Stonewalling: While the collaborative process is a self-selected approach, this doesn't mean all parties are equally open to the approach as they may initially believe. Occasionally delays are explicit attempts to manipulate the outcome, punish an opposing party, or retaliate against a professional in the process (I couldn't stand that doctor so I was not about to trust his opinion and let her win with a settlement). For professionals in the process Stonewalling will feel pretty obvious, especially after the 5th unreturned call or wrong tax statement. When it is clear, to you, your client, and the team, it is best to name what you see and allow as honest a conversation as possible to be aired. There are times when all it takes is for some vented emotion to be shared, and other times when side mediation or coaching can resolve the hangup. When this isn't possible all parties are better served by ending or pausing a collaborative process rather than attempting to force conclusion when parties are not invested in settlement.
There is no crystal ball that will always tell you what the inner life of a client or party really is, but there are usually some context clues that can be useful in organizing the best response possible. Validating hard work, encouraging celebrations of small steps, guiding decision making, and naming outright resistance can all go a long way to improving the pace of collaborative processes.
Loretta L.C. Brady, Ph.D., APA-CP
Collaborative Coach Facilitator, Psychologist
In the space of a week I celebrated the amazing courage of new recruits and the hard work of veteran law enforcement officers and tonight I am offering words of encouragement after some of those very same officers responded to the scene of a 9 year old shot dead by his ultimately suicidal father during a supervised visitation at a local YWCA.
The intersection of my work; crisis, conflict management, and diversity education have sadly coalesced in this case. As my community rebuilds and reflects on the implications of this tragedy there is also an opportunity to offer tips to support workers affected by similar events.
The event was witnessed by a visitation monitor who survived without physical injuries. This individual will be the most attended to member of the staff, as he or she should be, but there will be people surrounding this individual who will also need support. Individuals in his or her supervision group who will likely have less professional experience and possibly less life experience will need support. Individuals who supervise other workers will need some guidance on how to tune in to how they themselves are feeling, and how to disconnect and plug in with the other parts of their world. Mostly everyone will need permission to pay attention to the parts of their lives that bring them joy and renewal. This isn't being callous or dismissive of the tragedy; this is filling your tank for the long battle that is recovery.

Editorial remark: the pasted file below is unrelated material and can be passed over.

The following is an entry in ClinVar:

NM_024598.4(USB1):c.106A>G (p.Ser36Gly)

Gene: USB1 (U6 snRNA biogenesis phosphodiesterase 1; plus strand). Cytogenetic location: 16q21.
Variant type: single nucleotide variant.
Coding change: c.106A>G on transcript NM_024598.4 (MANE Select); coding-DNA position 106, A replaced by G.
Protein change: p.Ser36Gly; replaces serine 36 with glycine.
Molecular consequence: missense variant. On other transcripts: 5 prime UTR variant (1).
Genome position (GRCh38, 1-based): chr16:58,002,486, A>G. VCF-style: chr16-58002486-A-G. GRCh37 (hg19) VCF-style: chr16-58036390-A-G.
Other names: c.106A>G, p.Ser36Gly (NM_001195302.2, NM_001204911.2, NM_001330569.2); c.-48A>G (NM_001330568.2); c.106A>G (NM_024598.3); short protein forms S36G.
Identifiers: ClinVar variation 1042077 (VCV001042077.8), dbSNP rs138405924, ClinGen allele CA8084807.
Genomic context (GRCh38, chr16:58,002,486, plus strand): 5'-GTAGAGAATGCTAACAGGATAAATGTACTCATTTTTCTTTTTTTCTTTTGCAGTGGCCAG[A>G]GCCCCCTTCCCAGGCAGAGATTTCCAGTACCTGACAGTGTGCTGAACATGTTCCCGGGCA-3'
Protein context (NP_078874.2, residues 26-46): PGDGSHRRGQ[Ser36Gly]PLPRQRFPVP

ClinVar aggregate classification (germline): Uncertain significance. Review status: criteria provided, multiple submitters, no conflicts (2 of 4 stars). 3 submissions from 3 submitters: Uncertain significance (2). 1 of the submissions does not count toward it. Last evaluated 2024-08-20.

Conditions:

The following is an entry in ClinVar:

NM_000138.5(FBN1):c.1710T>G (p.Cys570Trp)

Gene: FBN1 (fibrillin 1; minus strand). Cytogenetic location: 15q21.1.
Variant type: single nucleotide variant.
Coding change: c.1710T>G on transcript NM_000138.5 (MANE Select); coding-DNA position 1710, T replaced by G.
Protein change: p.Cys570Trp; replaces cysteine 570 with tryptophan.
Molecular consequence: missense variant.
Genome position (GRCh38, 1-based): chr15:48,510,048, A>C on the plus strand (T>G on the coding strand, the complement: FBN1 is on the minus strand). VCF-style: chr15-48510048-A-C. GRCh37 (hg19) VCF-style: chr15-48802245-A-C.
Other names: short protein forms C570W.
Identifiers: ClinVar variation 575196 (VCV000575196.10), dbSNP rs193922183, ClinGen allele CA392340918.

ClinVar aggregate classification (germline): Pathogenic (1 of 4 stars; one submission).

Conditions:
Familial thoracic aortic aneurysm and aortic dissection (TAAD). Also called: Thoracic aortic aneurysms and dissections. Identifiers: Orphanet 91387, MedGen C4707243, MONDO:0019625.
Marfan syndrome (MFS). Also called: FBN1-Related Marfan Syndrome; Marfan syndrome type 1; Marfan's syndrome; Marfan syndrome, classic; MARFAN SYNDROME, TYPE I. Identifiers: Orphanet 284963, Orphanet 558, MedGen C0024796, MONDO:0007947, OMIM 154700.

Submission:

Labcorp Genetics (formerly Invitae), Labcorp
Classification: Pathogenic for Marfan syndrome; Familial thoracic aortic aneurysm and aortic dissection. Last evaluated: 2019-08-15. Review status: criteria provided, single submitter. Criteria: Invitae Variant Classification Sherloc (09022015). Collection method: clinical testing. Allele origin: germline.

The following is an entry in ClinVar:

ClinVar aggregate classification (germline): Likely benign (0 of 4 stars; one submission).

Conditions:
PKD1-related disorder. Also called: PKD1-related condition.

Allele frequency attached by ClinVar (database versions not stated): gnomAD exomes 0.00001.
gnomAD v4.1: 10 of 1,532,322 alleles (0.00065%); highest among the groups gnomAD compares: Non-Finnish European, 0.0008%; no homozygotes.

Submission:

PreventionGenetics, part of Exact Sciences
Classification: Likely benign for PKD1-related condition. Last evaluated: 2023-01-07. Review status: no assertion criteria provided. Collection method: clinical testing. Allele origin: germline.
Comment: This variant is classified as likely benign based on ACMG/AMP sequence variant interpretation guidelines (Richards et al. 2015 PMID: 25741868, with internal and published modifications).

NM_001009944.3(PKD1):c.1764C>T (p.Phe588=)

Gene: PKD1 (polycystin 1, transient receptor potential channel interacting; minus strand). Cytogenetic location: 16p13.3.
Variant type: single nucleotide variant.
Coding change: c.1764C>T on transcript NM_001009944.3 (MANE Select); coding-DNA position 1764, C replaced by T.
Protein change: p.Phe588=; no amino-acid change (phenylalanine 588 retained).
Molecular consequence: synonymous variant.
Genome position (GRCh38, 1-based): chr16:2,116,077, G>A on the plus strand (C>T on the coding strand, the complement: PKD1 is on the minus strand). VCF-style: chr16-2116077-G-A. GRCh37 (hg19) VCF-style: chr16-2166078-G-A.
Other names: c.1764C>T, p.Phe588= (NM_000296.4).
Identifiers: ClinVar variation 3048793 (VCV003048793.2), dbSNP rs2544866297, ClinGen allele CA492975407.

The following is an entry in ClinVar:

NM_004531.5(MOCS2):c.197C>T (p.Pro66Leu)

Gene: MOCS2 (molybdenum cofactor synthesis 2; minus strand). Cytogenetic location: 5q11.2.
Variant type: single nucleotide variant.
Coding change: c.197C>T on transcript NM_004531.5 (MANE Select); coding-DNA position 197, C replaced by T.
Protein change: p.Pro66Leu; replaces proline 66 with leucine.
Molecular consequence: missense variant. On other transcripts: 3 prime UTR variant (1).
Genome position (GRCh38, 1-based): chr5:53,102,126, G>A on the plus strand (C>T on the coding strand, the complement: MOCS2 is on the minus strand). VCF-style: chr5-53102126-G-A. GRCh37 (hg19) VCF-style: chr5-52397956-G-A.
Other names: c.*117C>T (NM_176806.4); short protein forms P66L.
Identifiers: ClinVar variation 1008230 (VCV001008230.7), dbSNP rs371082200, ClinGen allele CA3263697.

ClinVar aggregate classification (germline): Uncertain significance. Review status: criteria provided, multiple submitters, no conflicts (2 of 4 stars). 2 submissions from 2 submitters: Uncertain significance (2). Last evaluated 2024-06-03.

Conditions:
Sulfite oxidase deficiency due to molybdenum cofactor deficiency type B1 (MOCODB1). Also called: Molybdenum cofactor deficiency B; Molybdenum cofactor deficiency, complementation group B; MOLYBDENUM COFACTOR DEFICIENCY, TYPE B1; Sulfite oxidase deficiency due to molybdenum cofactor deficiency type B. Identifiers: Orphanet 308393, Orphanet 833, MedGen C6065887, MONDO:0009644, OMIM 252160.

Community resources can be brought in to attend to immediate emotional needs, but just as important are plans to assist the organization in addressing the small details that often get lost in these events. There are many conversations ahead. There is a need to review policy and advocate for change. But this work can only be done if those who are most directly involved in the day to day work of the organization are prepared for the work of not only processing this tragedy, but of connecting to silly, absurd, irrelevant parts of their lives as well. If your organization needs help fostering resilience or planning recovery from sudden traumatic events support is available.
Loretta L.C. Brady, Ph.D., APA-CP is a Licensed Clinical Psychologist, Professor, Entrepreneur, and Diversity Columnist.
All entries posted and archived on this blog are subject to all rights reserved,
Loretta L.C. Brady, Ph.D., APA-CP, 2011-2014